The Norwegian authorities have strict requirements for import and export of waste. International cooperation is vital to prevent dumping of hazardous waste in countries that lack adequate treatment facilities.
Most waste is treated in Norway
Norway has the capacity to treat almost all of its own hazardous waste. However, certain types of hazardous waste, for instance batteries containing lead, require specially adapted technology for recycling or disposal. Some types of hazardous waste are therefore exported if specially adapted technology is not available in Norway or we have insufficient treatment capacity.
Most of the ordinary waste that is exported from Norway is sent to EU countries for recycling and incineration with energy recovery. Some companies, both in Norway and abroad, specialize in the treatment of certain types of waste. These companies import waste from all over the world.
Allows more treatment options, but increases tranportation needs
Import and export of waste creates competition and allows for more treatment options. This can lead to better utilization of resources. At the same time import and export of waste leads to increased transportation needs and energy use.
Illegal export of waste
Illegal export of waste occurs, and such export from Norway to developing countries has been uncovered by the authorities.
It is illegal to export used items that are in a poor condition or contain prohibited substances to developing countries. Many less affluent recipient countries can not ensure proper disposal. Export of waste containing prohibited substances may thus represent a danger to health and the environment in these countries.
When Norwegian authorities detect attempts to illegally export waste, it is stopped. If the authorities detect illegal exports in transit, the waste is to be returned to the country of origin for treatment.
Market influence on waste flows
Waste transport across national borders is influenced by market conditions. Taxation systems and the level of other costs vary from one country to another. These differences are amongst the factors that make some manufacturers and municipalities want to export waste.
A separate market has grown up for some types of waste, in which a few companies compete for one type of waste from many different countries. Some Norwegian waste importers are such niche companies.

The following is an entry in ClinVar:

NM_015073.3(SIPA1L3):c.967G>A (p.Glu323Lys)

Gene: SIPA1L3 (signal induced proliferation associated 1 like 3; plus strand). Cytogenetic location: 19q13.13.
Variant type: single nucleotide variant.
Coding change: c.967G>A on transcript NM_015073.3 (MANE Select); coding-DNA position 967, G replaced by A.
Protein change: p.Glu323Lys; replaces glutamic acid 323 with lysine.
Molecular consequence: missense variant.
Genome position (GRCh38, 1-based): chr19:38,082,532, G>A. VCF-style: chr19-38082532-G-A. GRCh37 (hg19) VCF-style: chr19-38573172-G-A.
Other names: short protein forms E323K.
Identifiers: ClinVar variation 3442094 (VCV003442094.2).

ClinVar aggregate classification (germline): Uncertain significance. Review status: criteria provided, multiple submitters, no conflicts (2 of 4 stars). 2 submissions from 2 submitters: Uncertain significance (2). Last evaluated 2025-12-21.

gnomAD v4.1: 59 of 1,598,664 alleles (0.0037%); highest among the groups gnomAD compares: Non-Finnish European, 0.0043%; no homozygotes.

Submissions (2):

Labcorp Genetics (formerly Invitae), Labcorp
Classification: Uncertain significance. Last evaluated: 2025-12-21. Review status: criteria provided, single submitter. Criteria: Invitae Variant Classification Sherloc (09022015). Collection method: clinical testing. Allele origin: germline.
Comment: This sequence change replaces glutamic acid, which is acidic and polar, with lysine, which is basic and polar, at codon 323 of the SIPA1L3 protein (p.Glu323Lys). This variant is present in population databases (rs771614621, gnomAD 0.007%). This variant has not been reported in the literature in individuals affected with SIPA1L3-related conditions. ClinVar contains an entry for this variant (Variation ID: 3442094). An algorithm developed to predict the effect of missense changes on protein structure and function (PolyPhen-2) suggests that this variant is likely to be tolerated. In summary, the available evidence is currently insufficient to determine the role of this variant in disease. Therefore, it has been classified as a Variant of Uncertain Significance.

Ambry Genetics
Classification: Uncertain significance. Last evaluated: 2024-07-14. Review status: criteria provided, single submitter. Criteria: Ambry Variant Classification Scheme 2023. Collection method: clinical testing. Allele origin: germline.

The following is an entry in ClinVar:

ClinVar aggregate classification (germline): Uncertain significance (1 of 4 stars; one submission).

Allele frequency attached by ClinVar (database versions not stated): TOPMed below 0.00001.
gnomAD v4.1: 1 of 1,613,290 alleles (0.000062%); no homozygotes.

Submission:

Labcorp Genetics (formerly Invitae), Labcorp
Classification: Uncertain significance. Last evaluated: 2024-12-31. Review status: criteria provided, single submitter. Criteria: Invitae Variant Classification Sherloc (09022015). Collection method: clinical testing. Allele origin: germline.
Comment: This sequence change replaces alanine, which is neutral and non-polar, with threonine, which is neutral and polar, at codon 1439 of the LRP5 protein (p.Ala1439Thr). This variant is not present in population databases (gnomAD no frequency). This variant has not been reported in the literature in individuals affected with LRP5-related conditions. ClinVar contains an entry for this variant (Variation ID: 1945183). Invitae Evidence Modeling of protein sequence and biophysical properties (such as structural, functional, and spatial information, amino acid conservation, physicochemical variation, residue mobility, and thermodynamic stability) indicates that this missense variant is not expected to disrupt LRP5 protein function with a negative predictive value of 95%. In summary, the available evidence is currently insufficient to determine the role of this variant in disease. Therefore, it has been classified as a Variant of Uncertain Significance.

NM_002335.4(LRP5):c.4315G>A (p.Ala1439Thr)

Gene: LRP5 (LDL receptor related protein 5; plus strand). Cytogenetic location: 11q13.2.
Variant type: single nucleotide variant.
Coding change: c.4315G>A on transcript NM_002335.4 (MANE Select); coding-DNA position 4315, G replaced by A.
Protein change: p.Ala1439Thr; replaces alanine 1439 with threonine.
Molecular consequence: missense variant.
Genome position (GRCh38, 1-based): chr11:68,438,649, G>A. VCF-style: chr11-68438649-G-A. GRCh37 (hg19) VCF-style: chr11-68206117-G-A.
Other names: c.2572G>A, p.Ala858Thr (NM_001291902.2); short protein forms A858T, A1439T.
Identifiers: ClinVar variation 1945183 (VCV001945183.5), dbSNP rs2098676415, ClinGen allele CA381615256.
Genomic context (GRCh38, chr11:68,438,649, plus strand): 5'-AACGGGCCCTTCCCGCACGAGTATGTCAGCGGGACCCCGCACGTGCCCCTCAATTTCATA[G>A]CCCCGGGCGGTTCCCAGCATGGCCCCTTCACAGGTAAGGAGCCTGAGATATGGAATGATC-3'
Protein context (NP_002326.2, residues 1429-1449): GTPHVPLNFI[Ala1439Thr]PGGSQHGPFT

Increased export of waste
Official statistics are kept of exports and imports of notifiable waste, i.e. waste that may only be transported across national borders with proper authorization. These statistics are based on annual reports sent to the Climate and Pollution Agency.
Export of waste
The export of waste has increased substantially since 2002. This is mainly due to a large increase in waste exported for incineration with energy recovery in Sweden. Some waste is exported for final treatment in Finland or Denmark and some is recovered elsewhere in Europe.
In 2010, Norway exported about 1 million tonnes of waste. This was about 230,000 tonnes more than the previous year. The increase was probably due to the landfill ban which was introduced in 2009, as well as various economic and technological factors.
Import of waste
In 2010 the import of waste to Norway amounted to about 520,000 tonnes. This was almost twice as much as the previous year. The increase is most probably due to economic conditions, changes in the market and the fact that waste more and more is seen as a commodity.
International regulation and control
Strict procedures and requirements have been established on an international and EU level to regulate transboundary transport of waste and to prevent transport of potentially hazardous waste into countries with lower environmental treatment standards.
Regulations on transboundary movement of waste
Norway takes part in internationally binding cooperation on waste transport under the framework of the UN, the OECD and the EEA Agreement. As a result, Norway has laid down regulations on transboundary movements of waste. The regulations also distinguish between waste recovery and final disposal.
Authorities may refuse import and export
The international rules allow the authorities to refuse to authorize the import or export of waste that may have undesirable environmental effects.
The role of the Norwegian Environment Agency
The Norwegian Environment Agency is the authority responsible for authorizing waste imports and exports in Norway, and will normally refuse exports of waste for disposal if there is an environmentally sound alternative in Norway. Waste that is to be recovered is regarded as a resource. The Climate and Pollution Agency therefore normally permits exports of both non-hazardous and hazardous waste for recovery to other countries in the OECD area.
The Norwegian Environment Agency, in collaboration with the Directorate of Customs and Excise, makes spot checks along the border and at larger ports to ensure that waste is only being exported and imported in accordance with the regulations.